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Cellulite is normal fat tissue pushing against connective tissue, causing the adjacent skin to pucker and appear dimpled.
In the medical field it is known as adiposis edematosa, dermopanniculosis deformans, status protrusus cutis, and gynoid lipodystrophy. Colloquially, it is called a variety of names such as, cottage cheese skin, orange peel syndrome, hail damage, and the mattress phenomenon, in reference to its appearance.
Cellulite can be classified based on grades:
Grade 1: no clinical symptoms, but there are anatomical changes to cells in the affected area.
Grade 2: the affected area shows pallor, has decreased elasticity and lower temperature, in addition to anatomical changes to the cells in the affected area.
Grade 3: in addition to signs seen in grade 2, there is visible and obvious roughness of the affected skin (similar to the appearance of an orange peel).
Cellulite is extremely common and is estimated to affect up to 90% of women. While it can also affect men, women are more likely to have a specific type of fat and connective tissue that causes cellulite.
Diet: a diet that consists of high fat, carbohydrates or salt and low in fibre.
Lifestyle: it is more prevalent in smokers, sedentary individuals, particularly those who endure long periods of standing or sitting.
Hormones: oestrogen, insulin, noradrenaline, thyroid hormones, prolactin all play an important role in cellulite production.
Genetics: genes may predispose certain characteristics that make cellulite development more likely, such as gender, metabolism, insufficient or ineffective circulation, or fat and connective tissue distribution.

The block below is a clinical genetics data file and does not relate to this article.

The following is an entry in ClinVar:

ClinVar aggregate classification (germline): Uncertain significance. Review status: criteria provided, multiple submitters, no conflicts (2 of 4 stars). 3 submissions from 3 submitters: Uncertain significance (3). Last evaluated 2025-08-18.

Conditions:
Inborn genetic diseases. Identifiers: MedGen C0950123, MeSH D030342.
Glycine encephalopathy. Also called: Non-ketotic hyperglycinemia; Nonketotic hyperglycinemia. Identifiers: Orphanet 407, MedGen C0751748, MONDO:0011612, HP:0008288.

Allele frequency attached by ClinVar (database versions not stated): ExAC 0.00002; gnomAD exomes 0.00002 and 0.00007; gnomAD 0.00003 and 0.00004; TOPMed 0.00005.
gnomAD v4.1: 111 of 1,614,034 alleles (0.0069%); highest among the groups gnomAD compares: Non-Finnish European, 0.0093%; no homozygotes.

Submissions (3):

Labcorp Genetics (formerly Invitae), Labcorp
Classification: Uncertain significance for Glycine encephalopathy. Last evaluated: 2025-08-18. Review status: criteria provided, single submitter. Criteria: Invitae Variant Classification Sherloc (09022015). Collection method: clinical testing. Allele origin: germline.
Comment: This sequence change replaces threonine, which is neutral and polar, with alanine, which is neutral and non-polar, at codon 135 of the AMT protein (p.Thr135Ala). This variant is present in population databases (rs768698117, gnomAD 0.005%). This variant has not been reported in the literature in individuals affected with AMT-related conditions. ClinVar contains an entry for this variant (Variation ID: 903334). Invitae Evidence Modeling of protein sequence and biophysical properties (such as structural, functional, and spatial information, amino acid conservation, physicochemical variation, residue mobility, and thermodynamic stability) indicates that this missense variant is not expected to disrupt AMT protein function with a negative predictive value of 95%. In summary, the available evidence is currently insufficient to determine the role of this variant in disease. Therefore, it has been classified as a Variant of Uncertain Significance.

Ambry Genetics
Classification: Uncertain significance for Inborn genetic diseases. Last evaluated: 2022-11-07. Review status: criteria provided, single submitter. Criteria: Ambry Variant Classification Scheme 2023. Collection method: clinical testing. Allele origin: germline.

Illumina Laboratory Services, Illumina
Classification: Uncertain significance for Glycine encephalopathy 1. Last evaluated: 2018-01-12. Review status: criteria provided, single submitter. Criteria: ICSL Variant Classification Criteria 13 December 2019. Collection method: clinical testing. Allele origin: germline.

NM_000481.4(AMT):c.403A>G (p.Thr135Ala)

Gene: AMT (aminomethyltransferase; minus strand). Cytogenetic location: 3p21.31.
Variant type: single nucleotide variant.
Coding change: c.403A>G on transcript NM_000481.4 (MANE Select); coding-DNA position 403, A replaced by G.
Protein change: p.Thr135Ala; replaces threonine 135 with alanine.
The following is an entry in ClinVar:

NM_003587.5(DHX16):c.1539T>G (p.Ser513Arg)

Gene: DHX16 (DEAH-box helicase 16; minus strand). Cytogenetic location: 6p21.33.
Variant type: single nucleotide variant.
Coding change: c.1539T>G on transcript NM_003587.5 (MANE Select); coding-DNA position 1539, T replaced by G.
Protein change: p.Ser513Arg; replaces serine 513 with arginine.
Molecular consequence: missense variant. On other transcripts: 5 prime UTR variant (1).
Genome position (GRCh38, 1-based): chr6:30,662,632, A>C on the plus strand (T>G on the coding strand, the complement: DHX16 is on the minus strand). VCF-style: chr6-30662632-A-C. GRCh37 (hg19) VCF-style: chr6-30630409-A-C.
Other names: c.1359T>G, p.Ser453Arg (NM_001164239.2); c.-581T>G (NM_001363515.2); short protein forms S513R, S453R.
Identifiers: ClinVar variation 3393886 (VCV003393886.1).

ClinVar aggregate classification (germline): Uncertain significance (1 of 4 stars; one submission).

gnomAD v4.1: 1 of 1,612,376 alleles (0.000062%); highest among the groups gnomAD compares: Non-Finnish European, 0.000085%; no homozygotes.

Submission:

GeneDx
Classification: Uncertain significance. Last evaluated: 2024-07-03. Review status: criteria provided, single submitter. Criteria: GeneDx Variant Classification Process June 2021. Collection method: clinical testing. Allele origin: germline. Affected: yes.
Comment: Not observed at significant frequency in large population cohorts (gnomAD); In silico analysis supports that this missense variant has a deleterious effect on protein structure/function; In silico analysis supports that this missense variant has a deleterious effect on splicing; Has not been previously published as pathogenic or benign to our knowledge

There is a myriad of products and treatments available to treat cellulite:
Creams: claims to dissolve fat and smooth the skin to reduce the appearance of cellulite. However, product efficacy, price and quality varies widely. There have been claims that they may be harmful for some people as the active ingredient causes the narrowing of blood vessels, forcing water out in an effort to reduce the appearance of cellulite.
Liposuction: a surgical procedure to remove the fat deposits, however it does not specifically remove the fat cells that is causing cellulite. There is also the possibility that it can make the appearance of cellulite worse in some cases as removing deeper fat cells may cause more puckering of the skin.
Mesotherapy: involves the injecting of substances such as vitamins, minerals, enzymes and amino acids just below the surface of the skin to treat different skin conditions. There is some evidence to suggest that it breaks down fat and improves the appearance of cellulite. The associated risks include swelling, infection and irregular contours of the treatment area.
Massage: offers a temporary solution to the appearance of cellulite, it is likely due to the removal of fluid in the affected area. Massage does not remove any cellulite.
Laser treatment: breaks up fibrous tissue to improve the appearance of cellulite and stimulate collagen production in the affected area. the skin, and stimulate collagen production.